Demonstrators burn the Sandinista radio station during clashes with riot police during a protest against President Daniel Ortega's government in Managua, Nicaragua, May 30, 2018. REUTERS/Oswaldo Rivas

The U.S. Embassy in Managua will be closed to the public on Thursday as civil unrest continues across Nicaragua. The decision was taken considering the traffic disruptions and unpredictable violence that happened on Tuesday and Wednesday in the Central American nation.

It was closed on Tuesday as well. The embassy will, however, provide emergency services by telephone and all other appointments will be rescheduled at the earliest, an official statement read.

“The U.S. Embassy in Managua reminds U.S. citizens in Nicaragua that several Nicaraguan laws could be construed to prohibit foreigners from participating in demonstrations, marches, and protests,” the statement said.

Nicaraguan constitution prohibits foreign interference in the internal matters of the country. Migration law also lists two activities that could cause foreigners' lawful residence in Nicaragua invalid: participating in activities that destabilize Nicaragua economically or politically and/ or participating in national politics.

The statement said, “Additionally, we are aware of Nicaraguans with a second nationality who have received threats from Nicaraguan government officials due to their foreign nationality combined with their participation in recent demonstrations. We ask that you keep these factors in mind when deciding whether to participate in demonstrations.”

The embassy has also advised the U.S. government personnel in Nicaragua to remain in their homes and avoid unnecessary travel. It also asked them to avoid Rotunda Metrocentro, Rotonda Universitaria and the vicinity of all universities over concerns of violence when the embassy is open to the public.

Until further notice, the embassy will not be providing routine visa services and American citizens who need emergency U.S. travel documents can visit the embassy between 7:30 a.m. and 10:00 a.m. local time (9.30 a.m. and 12 p.m. EDT).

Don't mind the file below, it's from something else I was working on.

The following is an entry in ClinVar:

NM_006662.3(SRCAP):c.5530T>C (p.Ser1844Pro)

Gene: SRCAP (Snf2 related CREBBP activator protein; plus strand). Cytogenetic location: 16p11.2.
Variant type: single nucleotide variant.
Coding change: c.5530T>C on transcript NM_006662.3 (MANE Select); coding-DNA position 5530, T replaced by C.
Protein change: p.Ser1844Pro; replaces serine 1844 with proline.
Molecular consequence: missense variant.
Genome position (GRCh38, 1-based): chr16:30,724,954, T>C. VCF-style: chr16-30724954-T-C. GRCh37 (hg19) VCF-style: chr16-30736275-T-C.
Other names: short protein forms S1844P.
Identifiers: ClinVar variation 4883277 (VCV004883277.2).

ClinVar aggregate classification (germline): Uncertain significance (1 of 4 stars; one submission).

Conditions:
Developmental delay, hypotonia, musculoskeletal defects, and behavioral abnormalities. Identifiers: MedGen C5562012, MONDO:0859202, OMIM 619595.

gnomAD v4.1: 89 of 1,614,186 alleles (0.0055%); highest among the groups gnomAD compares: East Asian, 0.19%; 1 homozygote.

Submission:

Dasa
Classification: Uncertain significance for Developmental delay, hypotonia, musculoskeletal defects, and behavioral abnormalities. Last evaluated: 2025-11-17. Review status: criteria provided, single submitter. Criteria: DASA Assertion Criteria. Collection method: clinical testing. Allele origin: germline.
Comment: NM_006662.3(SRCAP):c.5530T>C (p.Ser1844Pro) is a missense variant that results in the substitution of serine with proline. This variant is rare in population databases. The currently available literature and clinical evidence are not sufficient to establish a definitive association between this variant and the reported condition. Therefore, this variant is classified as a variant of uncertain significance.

The embassy was receiving a high number of calls regarding people’s welfare and hence it requested U.S. citizens to keep family and friends back home informed.

“If you feel unsafe, make personal arrangements to leave the country; commercial flights are available. There are no plans for a U.S.-government assisted evacuation,” the statement said.

It also requested the citizens to avoid areas of demonstrations and move to safer areas if the demonstrations are nearing their place. It said "the Embassy has limited resources to assist U.S. citizens affected by these circumstances.”

As per latest reports, violence erupted the streets of Managua on Wednesday. The day also saw a massive march led by the mothers of those killed in violent crackdowns on demonstrators, demanding justice for their children.

According to the human rights group Amnesty International, at least 81 people were killed and 868 wounded since April 18, reported DD News.

Amnesty International, in a report, accused the government of shooting protesters demanding the resignation of President Daniel Ortega and stated the killings happened “with the knowledge of those at the highest level of the Nicaraguan state, including the president.”

Amnesty’s Americas director Erika Guevara Rosas said, “The Nicaraguan authorities have turned on their own people in a vicious, sustained and frequently lethal assault on their rights to life, freedom of expression and peaceful assembly.”